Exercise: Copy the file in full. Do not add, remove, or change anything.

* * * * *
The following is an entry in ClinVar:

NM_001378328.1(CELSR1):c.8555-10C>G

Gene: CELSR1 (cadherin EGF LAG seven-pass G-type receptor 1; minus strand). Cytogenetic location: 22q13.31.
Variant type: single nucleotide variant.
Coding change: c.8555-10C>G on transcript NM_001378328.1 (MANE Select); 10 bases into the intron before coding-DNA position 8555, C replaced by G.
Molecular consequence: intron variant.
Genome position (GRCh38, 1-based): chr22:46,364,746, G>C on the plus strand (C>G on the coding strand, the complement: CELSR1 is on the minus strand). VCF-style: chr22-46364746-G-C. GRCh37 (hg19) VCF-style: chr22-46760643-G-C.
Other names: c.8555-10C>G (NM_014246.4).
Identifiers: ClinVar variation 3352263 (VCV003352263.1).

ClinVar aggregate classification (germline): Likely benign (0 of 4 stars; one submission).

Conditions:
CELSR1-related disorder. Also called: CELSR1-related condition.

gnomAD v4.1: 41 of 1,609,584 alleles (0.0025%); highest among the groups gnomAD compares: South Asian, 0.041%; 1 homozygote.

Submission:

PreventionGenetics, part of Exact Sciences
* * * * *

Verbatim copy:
The following is an entry in ClinVar:

NM_001378328.1(CELSR1):c.8555-10C>G

Gene: CELSR1 (cadherin EGF LAG seven-pass G-type receptor 1; minus strand). Cytogenetic location: 22q13.31.
Variant type: single nucleotide variant.
Coding change: c.8555-10C>G on transcript NM_001378328.1 (MANE Select); 10 bases into the intron before coding-DNA position 8555, C replaced by G.
Molecular consequence: intron variant.
Genome position (GRCh38, 1-based): chr22:46,364,746, G>C on the plus strand (C>G on the coding strand, the complement: CELSR1 is on the minus strand). VCF-style: chr22-46364746-G-C. GRCh37 (hg19) VCF-style: chr22-46760643-G-C.
Other names: c.8555-10C>G (NM_014246.4).
Identifiers: ClinVar variation 3352263 (VCV003352263.1).

ClinVar aggregate classification (germline): Likely benign (0 of 4 stars; one submission).

Conditions:
CELSR1-related disorder. Also called: CELSR1-related condition.

gnomAD v4.1: 41 of 1,609,584 alleles (0.0025%); highest among the groups gnomAD compares: South Asian, 0.041%; 1 homozygote.

Submission:

PreventionGenetics, part of Exact Sciences